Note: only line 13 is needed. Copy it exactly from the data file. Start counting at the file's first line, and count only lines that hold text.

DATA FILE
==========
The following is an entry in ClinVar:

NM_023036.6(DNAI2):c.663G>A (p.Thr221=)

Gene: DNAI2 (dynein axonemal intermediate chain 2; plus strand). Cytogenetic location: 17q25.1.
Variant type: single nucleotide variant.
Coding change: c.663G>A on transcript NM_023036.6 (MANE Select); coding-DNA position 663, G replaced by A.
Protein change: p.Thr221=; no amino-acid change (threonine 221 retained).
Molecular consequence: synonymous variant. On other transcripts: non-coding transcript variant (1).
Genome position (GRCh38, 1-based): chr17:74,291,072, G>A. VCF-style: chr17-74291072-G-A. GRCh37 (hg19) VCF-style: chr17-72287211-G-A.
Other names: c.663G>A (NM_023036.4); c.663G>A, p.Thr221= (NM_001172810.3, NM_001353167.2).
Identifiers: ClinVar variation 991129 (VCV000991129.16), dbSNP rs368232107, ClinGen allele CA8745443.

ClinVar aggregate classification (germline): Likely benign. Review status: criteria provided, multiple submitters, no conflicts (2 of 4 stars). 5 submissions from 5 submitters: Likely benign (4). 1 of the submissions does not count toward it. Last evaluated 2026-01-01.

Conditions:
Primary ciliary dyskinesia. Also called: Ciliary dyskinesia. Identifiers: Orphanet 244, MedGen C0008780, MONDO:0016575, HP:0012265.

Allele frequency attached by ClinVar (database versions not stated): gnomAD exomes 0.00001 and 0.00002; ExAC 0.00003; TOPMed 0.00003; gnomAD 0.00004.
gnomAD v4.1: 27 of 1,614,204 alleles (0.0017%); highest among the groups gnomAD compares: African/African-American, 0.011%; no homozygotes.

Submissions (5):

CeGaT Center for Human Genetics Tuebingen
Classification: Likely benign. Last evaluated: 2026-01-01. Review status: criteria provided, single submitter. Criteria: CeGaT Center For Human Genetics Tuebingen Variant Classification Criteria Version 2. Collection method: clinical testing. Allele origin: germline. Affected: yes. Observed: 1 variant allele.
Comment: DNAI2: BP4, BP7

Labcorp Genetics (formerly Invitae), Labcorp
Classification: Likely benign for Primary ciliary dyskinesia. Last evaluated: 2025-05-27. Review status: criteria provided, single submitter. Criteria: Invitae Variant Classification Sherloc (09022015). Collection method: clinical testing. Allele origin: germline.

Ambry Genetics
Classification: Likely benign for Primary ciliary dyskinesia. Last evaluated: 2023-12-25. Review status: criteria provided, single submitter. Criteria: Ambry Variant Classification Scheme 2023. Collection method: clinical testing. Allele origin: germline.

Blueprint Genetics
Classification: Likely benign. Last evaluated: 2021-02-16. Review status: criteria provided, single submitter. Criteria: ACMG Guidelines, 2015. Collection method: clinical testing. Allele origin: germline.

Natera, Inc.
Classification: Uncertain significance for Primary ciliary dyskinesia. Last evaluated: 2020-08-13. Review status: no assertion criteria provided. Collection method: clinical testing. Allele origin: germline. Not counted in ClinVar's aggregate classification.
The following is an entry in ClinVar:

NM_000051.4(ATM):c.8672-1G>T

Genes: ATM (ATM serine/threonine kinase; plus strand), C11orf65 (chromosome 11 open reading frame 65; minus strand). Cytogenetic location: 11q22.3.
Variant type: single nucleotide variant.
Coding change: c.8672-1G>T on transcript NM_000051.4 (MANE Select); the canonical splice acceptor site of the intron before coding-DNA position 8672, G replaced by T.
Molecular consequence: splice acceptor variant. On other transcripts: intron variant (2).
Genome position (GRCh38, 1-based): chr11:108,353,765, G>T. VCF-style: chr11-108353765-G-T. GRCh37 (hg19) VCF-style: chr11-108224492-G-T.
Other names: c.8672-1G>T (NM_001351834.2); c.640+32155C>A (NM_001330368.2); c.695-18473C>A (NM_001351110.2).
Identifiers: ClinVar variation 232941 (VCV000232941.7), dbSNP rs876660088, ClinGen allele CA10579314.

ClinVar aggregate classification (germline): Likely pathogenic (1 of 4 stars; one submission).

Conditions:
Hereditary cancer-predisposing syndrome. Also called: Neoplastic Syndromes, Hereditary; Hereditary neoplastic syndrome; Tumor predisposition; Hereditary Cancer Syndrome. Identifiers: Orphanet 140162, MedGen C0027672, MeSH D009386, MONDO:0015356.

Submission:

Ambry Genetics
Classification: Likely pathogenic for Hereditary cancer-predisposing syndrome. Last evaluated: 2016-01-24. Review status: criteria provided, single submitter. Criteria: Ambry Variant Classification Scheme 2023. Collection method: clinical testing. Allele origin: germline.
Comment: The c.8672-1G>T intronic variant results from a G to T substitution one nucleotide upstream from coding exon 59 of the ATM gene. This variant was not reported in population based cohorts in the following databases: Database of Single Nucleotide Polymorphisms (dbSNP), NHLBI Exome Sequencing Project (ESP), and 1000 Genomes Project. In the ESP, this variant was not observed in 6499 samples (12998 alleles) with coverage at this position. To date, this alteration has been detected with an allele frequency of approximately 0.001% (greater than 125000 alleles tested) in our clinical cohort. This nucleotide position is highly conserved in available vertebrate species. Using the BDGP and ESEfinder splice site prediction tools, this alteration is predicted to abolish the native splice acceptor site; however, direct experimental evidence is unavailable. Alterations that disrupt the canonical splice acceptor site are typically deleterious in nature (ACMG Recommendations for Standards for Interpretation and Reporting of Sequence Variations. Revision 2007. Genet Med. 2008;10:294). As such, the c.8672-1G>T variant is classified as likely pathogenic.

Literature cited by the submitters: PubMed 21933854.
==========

Primary ciliary dyskinesia. Also called: Ciliary dyskinesia. Identifiers: Orphanet 244, MedGen C0008780, MONDO:0016575, HP:0012265.